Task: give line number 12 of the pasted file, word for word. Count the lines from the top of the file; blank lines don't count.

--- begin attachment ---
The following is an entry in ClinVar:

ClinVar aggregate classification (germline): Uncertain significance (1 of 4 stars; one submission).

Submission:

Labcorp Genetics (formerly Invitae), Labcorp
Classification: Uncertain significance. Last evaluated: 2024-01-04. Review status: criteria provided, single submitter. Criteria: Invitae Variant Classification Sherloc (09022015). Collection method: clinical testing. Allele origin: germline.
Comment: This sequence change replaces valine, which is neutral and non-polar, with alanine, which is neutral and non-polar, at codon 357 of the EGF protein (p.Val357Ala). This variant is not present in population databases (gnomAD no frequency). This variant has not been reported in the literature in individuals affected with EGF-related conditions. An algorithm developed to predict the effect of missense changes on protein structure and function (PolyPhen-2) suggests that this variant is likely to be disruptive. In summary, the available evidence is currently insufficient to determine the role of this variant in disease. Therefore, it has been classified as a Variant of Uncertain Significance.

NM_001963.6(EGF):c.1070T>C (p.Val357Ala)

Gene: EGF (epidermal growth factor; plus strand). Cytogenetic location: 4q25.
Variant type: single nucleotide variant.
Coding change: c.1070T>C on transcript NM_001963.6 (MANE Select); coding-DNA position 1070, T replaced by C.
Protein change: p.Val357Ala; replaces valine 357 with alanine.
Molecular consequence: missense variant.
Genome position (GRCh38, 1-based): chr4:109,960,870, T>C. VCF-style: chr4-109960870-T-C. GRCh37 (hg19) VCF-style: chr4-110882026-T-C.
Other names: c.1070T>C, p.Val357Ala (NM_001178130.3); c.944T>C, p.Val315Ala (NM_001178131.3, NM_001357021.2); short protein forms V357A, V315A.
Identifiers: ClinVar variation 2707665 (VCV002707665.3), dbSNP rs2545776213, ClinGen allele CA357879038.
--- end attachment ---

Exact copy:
Molecular consequence: missense variant.